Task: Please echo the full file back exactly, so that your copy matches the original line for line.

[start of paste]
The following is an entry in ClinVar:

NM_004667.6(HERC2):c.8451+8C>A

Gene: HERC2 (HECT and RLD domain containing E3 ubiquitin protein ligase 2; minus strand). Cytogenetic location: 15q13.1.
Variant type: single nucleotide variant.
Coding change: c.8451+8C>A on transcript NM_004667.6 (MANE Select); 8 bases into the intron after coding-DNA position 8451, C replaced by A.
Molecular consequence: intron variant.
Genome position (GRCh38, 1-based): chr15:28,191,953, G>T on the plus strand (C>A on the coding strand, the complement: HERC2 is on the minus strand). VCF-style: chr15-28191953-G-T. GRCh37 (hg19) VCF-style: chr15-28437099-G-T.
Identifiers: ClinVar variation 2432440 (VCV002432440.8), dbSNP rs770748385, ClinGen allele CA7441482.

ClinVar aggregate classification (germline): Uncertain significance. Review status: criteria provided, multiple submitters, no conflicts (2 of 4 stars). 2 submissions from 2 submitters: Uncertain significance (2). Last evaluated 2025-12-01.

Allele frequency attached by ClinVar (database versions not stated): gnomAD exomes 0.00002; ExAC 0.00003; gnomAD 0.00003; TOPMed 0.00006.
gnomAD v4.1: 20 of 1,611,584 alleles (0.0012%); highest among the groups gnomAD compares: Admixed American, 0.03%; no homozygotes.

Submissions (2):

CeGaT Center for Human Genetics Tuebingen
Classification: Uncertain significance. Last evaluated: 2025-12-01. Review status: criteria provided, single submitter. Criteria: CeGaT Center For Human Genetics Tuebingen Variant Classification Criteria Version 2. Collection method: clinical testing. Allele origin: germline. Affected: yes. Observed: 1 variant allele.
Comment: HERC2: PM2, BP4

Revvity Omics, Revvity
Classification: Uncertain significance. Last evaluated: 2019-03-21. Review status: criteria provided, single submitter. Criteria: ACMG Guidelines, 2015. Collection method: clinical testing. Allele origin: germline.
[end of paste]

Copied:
The following is an entry in ClinVar:

NM_004667.6(HERC2):c.8451+8C>A

Gene: HERC2 (HECT and RLD domain containing E3 ubiquitin protein ligase 2; minus strand). Cytogenetic location: 15q13.1.
Variant type: single nucleotide variant.
Coding change: c.8451+8C>A on transcript NM_004667.6 (MANE Select); 8 bases into the intron after coding-DNA position 8451, C replaced by A.
Molecular consequence: intron variant.
Genome position (GRCh38, 1-based): chr15:28,191,953, G>T on the plus strand (C>A on the coding strand, the complement: HERC2 is on the minus strand). VCF-style: chr15-28191953-G-T. GRCh37 (hg19) VCF-style: chr15-28437099-G-T.
Identifiers: ClinVar variation 2432440 (VCV002432440.8), dbSNP rs770748385, ClinGen allele CA7441482.

ClinVar aggregate classification (germline): Uncertain significance. Review status: criteria provided, multiple submitters, no conflicts (2 of 4 stars). 2 submissions from 2 submitters: Uncertain significance (2). Last evaluated 2025-12-01.

Allele frequency attached by ClinVar (database versions not stated): gnomAD exomes 0.00002; ExAC 0.00003; gnomAD 0.00003; TOPMed 0.00006.
gnomAD v4.1: 20 of 1,611,584 alleles (0.0012%); highest among the groups gnomAD compares: Admixed American, 0.03%; no homozygotes.

Submissions (2):

CeGaT Center for Human Genetics Tuebingen
Classification: Uncertain significance. Last evaluated: 2025-12-01. Review status: criteria provided, single submitter. Criteria: CeGaT Center For Human Genetics Tuebingen Variant Classification Criteria Version 2. Collection method: clinical testing. Allele origin: germline. Affected: yes. Observed: 1 variant allele.
Comment: HERC2: PM2, BP4

Revvity Omics, Revvity
Classification: Uncertain significance. Last evaluated: 2019-03-21. Review status: criteria provided, single submitter. Criteria: ACMG Guidelines, 2015. Collection method: clinical testing. Allele origin: germline.